Nonfiction by Susan Howe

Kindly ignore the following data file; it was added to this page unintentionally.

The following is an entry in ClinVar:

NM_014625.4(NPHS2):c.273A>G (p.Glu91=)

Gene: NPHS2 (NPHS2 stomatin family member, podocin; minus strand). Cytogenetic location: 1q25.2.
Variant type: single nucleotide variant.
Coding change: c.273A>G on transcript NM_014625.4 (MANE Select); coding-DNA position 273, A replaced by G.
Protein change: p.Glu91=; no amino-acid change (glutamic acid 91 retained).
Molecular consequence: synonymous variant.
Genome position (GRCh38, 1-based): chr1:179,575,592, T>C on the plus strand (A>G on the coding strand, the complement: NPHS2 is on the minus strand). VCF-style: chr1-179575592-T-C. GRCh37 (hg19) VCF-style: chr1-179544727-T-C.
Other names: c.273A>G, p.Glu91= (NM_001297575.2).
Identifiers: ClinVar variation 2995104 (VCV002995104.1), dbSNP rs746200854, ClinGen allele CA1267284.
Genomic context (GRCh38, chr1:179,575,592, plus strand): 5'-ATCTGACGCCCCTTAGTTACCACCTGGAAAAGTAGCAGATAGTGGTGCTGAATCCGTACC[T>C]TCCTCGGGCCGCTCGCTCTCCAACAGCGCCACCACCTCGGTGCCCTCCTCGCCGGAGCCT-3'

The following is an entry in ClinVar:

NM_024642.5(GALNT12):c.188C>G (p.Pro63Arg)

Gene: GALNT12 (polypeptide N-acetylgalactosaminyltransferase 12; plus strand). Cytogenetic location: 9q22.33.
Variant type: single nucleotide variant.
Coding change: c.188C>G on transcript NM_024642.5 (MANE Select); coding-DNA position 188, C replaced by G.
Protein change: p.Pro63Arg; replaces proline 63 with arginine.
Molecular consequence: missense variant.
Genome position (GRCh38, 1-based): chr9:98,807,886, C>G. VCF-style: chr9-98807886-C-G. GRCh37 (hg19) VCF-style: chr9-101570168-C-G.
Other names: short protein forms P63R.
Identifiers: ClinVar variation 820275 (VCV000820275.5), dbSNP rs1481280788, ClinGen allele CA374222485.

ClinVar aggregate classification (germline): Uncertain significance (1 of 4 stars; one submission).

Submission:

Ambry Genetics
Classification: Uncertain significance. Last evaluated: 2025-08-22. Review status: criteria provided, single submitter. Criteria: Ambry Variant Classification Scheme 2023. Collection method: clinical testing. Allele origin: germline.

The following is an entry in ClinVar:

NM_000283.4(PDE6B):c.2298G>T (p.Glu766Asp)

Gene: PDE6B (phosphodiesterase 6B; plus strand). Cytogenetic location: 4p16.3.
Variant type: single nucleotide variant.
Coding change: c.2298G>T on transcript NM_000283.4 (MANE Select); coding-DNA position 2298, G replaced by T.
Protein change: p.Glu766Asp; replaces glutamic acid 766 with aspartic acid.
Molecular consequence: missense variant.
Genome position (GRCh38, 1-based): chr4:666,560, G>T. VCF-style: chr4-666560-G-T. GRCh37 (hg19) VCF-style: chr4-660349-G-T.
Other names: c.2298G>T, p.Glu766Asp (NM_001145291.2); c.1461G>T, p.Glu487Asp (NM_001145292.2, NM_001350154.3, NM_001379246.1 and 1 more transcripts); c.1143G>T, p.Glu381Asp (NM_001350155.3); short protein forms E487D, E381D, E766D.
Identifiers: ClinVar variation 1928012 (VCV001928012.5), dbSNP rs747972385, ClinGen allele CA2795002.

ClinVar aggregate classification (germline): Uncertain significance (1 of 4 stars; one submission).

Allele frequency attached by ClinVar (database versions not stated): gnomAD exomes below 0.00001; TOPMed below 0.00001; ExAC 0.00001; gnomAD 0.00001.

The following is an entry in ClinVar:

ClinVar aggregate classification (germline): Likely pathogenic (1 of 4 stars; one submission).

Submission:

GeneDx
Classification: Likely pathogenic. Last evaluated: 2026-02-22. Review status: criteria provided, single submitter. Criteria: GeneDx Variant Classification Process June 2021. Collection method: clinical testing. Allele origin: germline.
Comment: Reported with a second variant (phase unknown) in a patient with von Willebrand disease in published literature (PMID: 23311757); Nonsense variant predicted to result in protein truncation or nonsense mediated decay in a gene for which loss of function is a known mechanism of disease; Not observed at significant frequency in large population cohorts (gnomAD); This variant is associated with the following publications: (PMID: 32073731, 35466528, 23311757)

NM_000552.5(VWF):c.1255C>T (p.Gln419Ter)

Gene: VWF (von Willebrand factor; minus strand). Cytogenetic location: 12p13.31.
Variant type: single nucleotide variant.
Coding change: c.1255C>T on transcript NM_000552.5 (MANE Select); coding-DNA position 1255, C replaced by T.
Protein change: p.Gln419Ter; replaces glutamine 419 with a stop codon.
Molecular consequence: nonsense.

“Only artworks are capable of transmitting chthonic echo-signals,” Susan Howe has said. In Concordance, she has created a fresh body of work transmitting vital signals from a variety of archives. “Since,” a semiautobiographical prose poem, opens the collection: concerned with first and last things, meditating on the particular and peculiar affinities between law and poetry, it ranges from the Permian time of Pangaea through Rembrandt and Dickinson to the dire present. “Concordance” a collage poem originally published as a Grenfell Press limited edition, springs from slivers of poetry and marginalia, cut from old concordances and facsimile editions of Milton, Swift, Herbert, Browning, Dickinson, Coleridge, and Yeats, as well as from various field guides to birds, rocks, and trees: the collages’ “rotating prisms” form the heart of the book. The final poem, “Space Permitting,” is collaged from drafts and notes Thoreau sent to Emerson and Margaret Fuller's friends and family in Concord while on a mission to recover Fuller's remains from a shipwreck on Fire Island. The fierce ethic of salvage in these three very different pieces expresses the vitalism in words, sounds, and syllables—the telepathic spirit of all things singing into air.